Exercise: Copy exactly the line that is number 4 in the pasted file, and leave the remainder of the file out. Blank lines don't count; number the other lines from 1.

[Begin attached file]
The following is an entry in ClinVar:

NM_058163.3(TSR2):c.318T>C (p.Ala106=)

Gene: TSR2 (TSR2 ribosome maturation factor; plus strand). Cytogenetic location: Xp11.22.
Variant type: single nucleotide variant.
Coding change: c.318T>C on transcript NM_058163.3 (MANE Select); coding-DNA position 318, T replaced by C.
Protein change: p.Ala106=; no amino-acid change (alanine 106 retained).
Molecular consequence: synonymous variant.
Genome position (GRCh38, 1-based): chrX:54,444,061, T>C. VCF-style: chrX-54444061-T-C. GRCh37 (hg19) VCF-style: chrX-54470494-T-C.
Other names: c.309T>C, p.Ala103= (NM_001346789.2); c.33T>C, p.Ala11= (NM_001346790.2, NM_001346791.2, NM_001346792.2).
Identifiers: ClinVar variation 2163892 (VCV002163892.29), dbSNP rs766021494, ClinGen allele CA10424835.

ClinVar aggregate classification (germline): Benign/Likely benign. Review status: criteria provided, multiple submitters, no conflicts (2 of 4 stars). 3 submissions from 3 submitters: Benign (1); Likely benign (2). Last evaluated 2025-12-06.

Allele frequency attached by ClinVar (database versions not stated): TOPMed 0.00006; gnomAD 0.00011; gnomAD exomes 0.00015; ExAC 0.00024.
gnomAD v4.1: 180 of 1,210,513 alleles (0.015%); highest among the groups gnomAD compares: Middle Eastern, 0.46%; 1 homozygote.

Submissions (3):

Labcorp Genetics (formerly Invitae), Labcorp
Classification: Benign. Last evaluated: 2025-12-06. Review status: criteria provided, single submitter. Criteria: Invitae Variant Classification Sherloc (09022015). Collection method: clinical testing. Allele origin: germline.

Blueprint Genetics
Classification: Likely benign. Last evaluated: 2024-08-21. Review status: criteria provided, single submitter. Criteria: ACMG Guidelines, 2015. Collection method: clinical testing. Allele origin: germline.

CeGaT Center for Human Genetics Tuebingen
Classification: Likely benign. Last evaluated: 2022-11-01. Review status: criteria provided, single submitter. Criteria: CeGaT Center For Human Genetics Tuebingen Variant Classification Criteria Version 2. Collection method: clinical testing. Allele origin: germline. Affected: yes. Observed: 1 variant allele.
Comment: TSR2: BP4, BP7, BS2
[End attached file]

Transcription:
Variant type: single nucleotide variant.